Vietnam: a view from the train

It is one minute to 7pm at the main railway station in central Hanoi.

The relaxed bustle of boarding is complete, and a palpable air of expectation hangs over platform 1.

An electric bell rings, the locomotive hoots impatiently.

Outside each carriage door, a uniformed attendant looks nervously up and down the train, holding a lantern aloft and waiting for the off.

From the station loudspeakers, a last urgent call in staccato Vietnamese fills the warm night air.

As the second hand sweeps towards the 12, the attendants step smartly up into the train, removing the numbers hung outside their carriage doors.

One long blast and one short toot on the horn, a muted hiss from the brakes, and train SE1 glides gently off into the night on its 33-hour, 1,070-mile journey to Vietnam’s second city, Ho Chi Minh City (Saigon).

This is the celebrated “Reunification Railway”, a steel artery running the length ofVietnam.

It was completed in 1936 in what was then French Indo-China, and its trains ran for 18 short years before the French pulled out and the country split into North and South.

Not until 1976 did the north-south trains resume, and four or five air-conditioned trains now link Hanoi, Vinh, Hué, Da Nang, Nha Trang and Saigon every day, providing affordable and relatively comfortable transport for locals and visitors alike.

Hanoi station is still visibly a French colonial building, despite its stark concrete central section, an ugly reminder of a direct hit by American bomb in December 1972.

I had last visited Vietnammore than a decade before, and as the SE1 raced the frenetic road traffic through theHanoisuburbs, it seemed that every cyclist then now owned a motorbike, and every motorcyclist a car.

Tourism has also boomed, and I was travelling in one of two privately run Livitrans sleeping-cars aimed at visitors, a cut above the SE1’s regular “soft sleepers” but still only $59 (£38) for the 494 miles to Da Nang.

My shared compartment was comfortable but not luxurious, with two upper and two lower berths, clean bedding, a small table and a power socket for those vital gadgets we can’t now travel without.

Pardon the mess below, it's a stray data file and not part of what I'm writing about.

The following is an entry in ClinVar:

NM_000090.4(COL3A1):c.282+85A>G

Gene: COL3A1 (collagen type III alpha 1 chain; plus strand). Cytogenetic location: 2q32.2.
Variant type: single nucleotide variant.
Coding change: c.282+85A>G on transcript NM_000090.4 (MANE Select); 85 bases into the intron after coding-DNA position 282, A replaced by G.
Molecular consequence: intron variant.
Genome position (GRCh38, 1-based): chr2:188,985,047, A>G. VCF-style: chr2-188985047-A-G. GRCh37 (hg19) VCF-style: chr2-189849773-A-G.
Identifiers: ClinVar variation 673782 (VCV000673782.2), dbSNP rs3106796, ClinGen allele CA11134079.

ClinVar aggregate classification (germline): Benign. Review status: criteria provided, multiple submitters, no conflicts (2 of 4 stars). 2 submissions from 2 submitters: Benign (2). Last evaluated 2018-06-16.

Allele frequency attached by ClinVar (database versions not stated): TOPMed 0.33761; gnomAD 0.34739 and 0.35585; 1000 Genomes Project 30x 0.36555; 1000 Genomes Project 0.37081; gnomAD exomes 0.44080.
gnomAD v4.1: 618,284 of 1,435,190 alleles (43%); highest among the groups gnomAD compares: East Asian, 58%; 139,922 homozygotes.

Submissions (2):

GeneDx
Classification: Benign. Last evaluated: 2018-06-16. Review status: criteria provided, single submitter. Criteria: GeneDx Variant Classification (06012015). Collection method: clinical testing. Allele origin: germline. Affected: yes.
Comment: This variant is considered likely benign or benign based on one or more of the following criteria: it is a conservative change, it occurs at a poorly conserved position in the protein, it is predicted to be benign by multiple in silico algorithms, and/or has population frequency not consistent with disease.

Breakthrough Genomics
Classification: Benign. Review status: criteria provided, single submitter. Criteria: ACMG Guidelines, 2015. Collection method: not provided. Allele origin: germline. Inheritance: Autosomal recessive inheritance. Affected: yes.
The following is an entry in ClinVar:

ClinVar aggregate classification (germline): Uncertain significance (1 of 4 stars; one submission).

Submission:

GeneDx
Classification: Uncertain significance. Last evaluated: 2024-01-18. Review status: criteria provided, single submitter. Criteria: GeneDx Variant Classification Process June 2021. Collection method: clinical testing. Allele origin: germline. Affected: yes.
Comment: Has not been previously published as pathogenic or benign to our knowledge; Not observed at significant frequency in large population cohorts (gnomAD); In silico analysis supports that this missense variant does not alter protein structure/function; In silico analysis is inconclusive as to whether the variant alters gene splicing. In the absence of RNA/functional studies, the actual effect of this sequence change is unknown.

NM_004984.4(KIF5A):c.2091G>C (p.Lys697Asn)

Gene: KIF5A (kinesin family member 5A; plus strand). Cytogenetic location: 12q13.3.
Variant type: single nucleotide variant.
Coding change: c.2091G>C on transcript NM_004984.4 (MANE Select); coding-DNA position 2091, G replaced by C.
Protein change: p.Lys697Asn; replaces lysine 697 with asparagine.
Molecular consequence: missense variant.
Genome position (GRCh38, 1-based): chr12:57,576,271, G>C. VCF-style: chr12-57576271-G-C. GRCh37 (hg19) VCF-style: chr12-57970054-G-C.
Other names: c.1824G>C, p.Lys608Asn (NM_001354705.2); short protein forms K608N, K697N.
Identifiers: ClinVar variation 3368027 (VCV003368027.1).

I liberated a can of Bia Hà Nội from the passing refreshment trolley and chatted with my companions before turning in – it had been a long day and sleep came easily in my upper berth on the gently rocking train.

Next morning when I raised the blind, rural Vietnam was cantering past the window: rice paddies, water buffalo, villages and farms.

A knock on the door, and our sleeper attendant brought in our Livitrans complimentary breakfast – a cup of tea and (to our wry amusement) a steaming hot, Western-style Pot Noodle.

Tea sipped, noodles slurped, and then a squeal from the brakes announced our arrival in Huế, on time at 8.02.

Huế was the Vietnamese capital until 1945 and is now a highlight of most visitors’ itineraries for the ancient city ruins and a boat trip on the scenic Perfume River or a tour of the old De-Militarised Zone (DMZ).

Perhaps not surprisingly, the Livitrans sleeping-cars emptied here, their Western passengers dragging their roll-along suitcase down the platform as the SE1 set off again for all points south.

The most spectacular part of the trip was about to begin.

An hour beyond Huế the train reached the coast, at first sprinting across a flat littoral with empty beaches and islands to seaward, an occasional house on stilts standing off shore in the blue-grey waters of the South China Sea.

The brisk pace didn’t last.